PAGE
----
Our Lady of Mount Carmel School: 2018 Commencement Address

Delivered by Mrs. Kathryn Stejskal, OLMC Instructor of Latin II


Congratulations, graduates!

You’ve probably been asked a lot this last week where you’re going to high school, what you’re doing this summer, maybe where you want to go to college or what you want to be when you grow up.  This is, of course, a perfectly lovely conversation starter, but I want to ask you all, and the graduates especially, to consider with me for a moment: Is there part of human existence that isn’t fulfilled, isn’t completed by this world of accomplishments, activity, work?

We complain all the time that the world has gotten too fast, too busy.  You’ve heard the clichés: “We live in a world whose ideal is busyness, ambition, hard work,” and it’s true! So I want to ask the question: Is there any use for things that are useless? Is there any use for wonder, contemplation, quiet? Or should we constantly be asking: Where do you see yourself in five years? What’s your plan?  What steps are you taking? Is that all there is to be human? Or is there something else, too?

Or another way of asking this question is this quotation by Joseph Pieper, who wrote a book called Leisure, the Basis of Culture: Here it is: “Is there still an area of human action, or human existence, that does not have its justification by being part of the machinery of a ‘five year plan’? Is there or is there not something of that kind?”

I want to defend to you the usefulness of the “useless.” (As a Latin teacher, I confess, this isn’t my first time defending the “useless.”)  And I want to praise leisure.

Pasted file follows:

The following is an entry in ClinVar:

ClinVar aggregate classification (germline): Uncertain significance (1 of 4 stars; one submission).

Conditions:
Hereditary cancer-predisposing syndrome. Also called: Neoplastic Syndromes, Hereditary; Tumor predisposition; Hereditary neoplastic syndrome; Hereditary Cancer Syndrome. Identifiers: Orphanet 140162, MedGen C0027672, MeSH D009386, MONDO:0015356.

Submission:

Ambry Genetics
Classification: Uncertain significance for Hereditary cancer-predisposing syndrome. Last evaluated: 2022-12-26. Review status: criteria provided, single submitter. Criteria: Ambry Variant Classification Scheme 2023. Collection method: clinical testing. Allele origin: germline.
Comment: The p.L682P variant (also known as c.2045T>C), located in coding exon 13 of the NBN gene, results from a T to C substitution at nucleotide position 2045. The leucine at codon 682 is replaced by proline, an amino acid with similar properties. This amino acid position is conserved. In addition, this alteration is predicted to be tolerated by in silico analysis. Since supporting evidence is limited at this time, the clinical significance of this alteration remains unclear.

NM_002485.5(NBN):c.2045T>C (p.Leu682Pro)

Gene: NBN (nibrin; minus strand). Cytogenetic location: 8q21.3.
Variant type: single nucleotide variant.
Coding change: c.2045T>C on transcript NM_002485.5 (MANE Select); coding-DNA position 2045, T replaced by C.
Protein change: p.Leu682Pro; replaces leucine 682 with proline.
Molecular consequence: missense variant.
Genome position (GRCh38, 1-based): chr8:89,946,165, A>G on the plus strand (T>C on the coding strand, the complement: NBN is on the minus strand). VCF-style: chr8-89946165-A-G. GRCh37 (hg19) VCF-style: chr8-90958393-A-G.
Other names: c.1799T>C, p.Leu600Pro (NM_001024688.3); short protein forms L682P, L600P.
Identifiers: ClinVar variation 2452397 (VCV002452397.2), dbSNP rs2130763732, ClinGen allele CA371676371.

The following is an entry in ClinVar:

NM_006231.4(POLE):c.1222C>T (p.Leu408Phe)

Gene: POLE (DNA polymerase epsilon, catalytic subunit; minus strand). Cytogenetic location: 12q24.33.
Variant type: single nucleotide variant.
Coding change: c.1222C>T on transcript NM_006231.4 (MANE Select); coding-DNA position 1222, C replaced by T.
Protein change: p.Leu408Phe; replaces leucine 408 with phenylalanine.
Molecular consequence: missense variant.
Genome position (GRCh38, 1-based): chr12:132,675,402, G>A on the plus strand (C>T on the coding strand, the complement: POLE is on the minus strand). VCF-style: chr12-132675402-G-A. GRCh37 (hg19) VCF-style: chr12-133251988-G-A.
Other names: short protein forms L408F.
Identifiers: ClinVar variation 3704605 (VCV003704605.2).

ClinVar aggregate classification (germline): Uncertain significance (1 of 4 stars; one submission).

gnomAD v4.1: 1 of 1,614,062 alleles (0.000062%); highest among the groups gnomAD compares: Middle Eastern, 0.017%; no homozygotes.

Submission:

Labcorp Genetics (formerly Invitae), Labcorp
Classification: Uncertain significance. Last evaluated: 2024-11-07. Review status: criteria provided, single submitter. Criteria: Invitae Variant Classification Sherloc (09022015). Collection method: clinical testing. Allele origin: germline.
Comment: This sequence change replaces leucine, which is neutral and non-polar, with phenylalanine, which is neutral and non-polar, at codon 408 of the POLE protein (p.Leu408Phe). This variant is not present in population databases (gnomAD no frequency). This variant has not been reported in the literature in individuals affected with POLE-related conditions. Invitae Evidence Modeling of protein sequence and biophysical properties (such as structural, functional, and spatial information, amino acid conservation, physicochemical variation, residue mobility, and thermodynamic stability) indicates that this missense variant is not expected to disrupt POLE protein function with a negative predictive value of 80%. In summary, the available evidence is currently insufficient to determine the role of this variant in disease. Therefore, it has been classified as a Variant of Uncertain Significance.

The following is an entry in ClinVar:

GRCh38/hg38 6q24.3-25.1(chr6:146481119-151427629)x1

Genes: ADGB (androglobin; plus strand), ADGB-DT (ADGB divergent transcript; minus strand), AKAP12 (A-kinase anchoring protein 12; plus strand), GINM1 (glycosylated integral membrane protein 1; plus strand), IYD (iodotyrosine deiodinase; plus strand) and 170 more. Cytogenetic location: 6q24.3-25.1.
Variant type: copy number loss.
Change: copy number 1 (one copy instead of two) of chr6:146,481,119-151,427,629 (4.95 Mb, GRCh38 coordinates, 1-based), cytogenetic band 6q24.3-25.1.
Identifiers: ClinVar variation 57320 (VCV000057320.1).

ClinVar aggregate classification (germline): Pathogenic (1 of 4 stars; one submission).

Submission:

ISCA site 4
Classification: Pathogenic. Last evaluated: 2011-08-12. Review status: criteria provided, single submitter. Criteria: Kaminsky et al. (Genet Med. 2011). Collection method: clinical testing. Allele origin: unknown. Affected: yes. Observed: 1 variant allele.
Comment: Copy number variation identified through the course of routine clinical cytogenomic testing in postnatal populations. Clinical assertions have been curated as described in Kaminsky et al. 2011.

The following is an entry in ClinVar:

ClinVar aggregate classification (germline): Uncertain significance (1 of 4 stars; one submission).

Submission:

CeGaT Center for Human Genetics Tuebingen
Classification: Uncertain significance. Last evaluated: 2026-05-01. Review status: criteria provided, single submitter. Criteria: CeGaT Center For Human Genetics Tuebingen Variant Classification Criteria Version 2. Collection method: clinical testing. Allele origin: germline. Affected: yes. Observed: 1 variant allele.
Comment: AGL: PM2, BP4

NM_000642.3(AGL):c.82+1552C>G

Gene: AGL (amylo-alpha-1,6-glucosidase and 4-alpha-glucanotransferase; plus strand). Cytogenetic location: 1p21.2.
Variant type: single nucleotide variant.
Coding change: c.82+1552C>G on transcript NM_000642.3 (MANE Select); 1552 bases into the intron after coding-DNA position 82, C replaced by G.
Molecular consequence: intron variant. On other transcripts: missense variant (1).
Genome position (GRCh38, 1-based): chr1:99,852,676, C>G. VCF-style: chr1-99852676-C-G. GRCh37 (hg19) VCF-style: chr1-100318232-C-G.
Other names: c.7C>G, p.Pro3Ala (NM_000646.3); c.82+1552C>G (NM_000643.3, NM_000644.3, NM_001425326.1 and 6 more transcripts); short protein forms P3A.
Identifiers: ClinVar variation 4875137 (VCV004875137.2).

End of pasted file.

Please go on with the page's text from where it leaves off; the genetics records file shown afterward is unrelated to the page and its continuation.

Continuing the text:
Some of you have been here for eleven years—Mr. DiGiacopo came when he was 3!—and some for just a semester, but have you ever heard your teachers tell you: you have to learn this information so you can become a productive worker, so you can negotiate an advantage in business dealings, so you can contribute to the American economy.

No!  Rather, your teachers put true things and lovely things and interesting things in front of you and said: look!  Or listen! Or why?  You were immersed in poetry, and art, and song, and Latin.  Latin for heaven’s sake! So why would we, who claim to want you to be successful, give you Coleridge’s Kubla Khan or the Dies Irae in Latin?  When could this possibly be USEFUL?  And I’m sorry Mrs. Testa, but those flowers out there aren’t useful!

It’s because there is more to being human than work and accomplishments, and there’s more to education than just training.

Aristotle said: “we work in order to be at leisure.” Leisure, in this sense, is not idleness, it’s not doing nothing, and it’s not even play or vacation.  Rather, it’s activity undertaken for its own sake. That is, treating the thing or activity as an end in itself, as the goal.

But what does it mean to do things for their own sake?

Let’s go back to Mrs. Testa’s flowers.  Here is one way of approaching a flower:

I need to pick this flower so that I can cut it up and count its petals and stamens and pistils so that I can learn it for the test so that I can get good grades so that I can get into Princeton so that I can get a good internship so that I can get a good job so that I can have nice vacations.  And it could go on.  Everything is done for the sake of something else.